Why Spring Tides Happen during the new and Full Moon or Link between Spring Tide and the Moon

Tide is defined as a ‘cyclical deformation of one astronomical body caused by the gravitational forces extended by the other’. Although there are many forms of tides demonstrable in the earth’s atmosphere, the periodical changes in the sea level is the most notable on the earth’s surface. In relation to the tides of the sea, the astronomical bodies, which exert the gravitational pull, would be the moon and the sun. Out of the two, the moon exerts a gravitational pull, which is 2.2 times greater than that of the sun purely because of its closeness to the earth. When both the sun and the moon exert its effects together at its maximum intensity, a phenomenon known as a ‘spring tide’ take place.

The gravitational pull exerted on the earth’s water changes as the moon rotates around the earth as well as due to the earth’s movement around its own axis. In addition, both the earth and the moon orbits around the sun and thereby forming a complex interrelation between each other’s gravitational pull at different times of the year. However, the changes in the gravitational pull that is exerted within 24 hours is enough to cause the vertical height of the sea waves to reach two peaks (high tides) and two lows (low tides). The duration between each of these tides is around 12 hours and 25 minutes. However, the time at which these waves occur each day can change from one day to another although there is a possibility of predicting the timing based on certain factors.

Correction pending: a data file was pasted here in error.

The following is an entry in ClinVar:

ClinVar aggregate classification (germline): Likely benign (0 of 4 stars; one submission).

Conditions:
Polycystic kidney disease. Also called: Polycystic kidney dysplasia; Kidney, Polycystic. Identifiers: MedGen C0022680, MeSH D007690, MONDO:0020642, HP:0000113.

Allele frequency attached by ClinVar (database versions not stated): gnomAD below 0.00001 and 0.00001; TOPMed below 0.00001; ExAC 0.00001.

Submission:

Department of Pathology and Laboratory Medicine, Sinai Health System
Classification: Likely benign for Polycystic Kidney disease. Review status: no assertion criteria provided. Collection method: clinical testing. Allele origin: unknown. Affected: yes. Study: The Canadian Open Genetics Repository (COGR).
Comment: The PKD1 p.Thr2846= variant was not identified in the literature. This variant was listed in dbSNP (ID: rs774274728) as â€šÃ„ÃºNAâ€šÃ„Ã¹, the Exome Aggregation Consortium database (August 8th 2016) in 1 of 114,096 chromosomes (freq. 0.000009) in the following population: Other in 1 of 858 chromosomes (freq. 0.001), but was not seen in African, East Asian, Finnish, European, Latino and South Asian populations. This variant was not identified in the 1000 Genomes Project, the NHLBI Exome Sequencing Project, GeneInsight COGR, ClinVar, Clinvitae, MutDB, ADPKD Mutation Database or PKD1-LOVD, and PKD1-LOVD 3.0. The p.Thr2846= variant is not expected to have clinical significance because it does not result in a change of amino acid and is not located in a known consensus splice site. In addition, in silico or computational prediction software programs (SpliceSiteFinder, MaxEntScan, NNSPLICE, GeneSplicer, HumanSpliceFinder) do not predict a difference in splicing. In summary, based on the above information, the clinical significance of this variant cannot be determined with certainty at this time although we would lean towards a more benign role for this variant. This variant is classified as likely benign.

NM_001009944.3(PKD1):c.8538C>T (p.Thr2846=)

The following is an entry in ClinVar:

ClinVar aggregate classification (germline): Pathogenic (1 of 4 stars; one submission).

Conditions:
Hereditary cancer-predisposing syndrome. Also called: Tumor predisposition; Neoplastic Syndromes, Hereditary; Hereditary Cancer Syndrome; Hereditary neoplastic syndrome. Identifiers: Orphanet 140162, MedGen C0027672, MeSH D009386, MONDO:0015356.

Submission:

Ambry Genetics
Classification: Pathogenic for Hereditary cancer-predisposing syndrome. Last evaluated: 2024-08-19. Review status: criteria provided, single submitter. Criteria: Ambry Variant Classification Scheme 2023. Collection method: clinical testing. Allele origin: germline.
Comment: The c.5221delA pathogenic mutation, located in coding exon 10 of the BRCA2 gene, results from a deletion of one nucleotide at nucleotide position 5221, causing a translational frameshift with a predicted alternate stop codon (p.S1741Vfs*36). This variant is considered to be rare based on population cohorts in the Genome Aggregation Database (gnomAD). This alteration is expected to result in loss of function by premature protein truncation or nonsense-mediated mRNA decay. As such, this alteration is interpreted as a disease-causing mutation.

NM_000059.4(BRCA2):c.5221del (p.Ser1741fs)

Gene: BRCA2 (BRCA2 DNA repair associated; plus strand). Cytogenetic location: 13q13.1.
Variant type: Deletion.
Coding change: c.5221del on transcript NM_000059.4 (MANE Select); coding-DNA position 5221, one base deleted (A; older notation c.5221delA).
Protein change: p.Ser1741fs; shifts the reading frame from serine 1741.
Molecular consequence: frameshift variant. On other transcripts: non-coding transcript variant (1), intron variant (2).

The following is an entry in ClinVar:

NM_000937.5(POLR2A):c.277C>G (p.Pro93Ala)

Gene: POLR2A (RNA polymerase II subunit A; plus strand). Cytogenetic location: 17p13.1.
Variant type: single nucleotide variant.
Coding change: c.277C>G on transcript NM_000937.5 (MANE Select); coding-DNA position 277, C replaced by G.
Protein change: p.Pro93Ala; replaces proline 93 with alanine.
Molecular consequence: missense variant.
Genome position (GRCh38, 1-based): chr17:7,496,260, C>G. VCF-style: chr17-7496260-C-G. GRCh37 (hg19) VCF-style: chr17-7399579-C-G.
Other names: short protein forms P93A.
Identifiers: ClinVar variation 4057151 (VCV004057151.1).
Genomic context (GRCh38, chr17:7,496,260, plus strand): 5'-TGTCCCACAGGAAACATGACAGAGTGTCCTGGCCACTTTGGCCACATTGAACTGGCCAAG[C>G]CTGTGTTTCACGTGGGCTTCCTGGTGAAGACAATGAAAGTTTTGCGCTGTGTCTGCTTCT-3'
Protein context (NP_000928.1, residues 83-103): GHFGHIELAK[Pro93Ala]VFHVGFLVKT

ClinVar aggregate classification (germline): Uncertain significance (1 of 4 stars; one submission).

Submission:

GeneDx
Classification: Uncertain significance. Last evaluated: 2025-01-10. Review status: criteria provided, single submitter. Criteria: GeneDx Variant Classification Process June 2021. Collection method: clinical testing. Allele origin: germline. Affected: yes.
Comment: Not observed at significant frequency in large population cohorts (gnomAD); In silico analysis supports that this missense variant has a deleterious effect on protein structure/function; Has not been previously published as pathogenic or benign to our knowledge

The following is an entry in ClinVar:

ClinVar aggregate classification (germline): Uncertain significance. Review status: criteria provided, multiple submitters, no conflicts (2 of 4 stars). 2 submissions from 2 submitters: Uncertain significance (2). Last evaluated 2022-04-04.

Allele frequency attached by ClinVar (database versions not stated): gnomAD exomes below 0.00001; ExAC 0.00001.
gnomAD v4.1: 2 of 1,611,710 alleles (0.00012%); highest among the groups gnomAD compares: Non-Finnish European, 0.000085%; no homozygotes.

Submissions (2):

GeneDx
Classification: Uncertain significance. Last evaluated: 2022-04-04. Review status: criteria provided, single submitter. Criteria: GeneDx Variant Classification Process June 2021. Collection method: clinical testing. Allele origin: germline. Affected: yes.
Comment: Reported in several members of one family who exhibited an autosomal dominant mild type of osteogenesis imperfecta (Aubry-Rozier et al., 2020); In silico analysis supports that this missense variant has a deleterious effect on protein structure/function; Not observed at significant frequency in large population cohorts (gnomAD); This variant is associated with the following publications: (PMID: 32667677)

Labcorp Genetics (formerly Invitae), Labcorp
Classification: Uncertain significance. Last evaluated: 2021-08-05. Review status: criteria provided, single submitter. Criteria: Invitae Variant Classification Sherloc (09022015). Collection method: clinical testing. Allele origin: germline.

There are two instances where the gravitational pull of both the sun and the moon augment each other and is at its highest. One such instance is the time of ‘new moon’, in which case both the sun and the moon aligns with the earth on the same side. The second instance is the time of ‘full moon’ where the sun and the moon align on the opposite sides of the earth. In both these instances, the force of the gravitational pull would be enough to form two extremes of the tide, which is known as the ‘spring tide’. However, it should be remembered that ‘spring tide’ is not related to the ‘spring season’ as its name implies. Such alignments usually take place every two weeks and the spring tide that results from these alignments is usually 20% higher or lower than that of a normal tide.

Although all spring tides are usually the same, there are rare instances in which the tides are extremely high. This occurs when the moon is at its closest to the earth. The name given to describe such positioning is ‘proxigee’ and the resulting spring waves are given the name ‘proxigean spring tide’. It should be remembered that this type of event takes place once every 1.5 years during a new moon phase. In some instances, these tides have caused devastation to both human lives and property and even at present, the ability to predict the enormity of such a tide is minimal.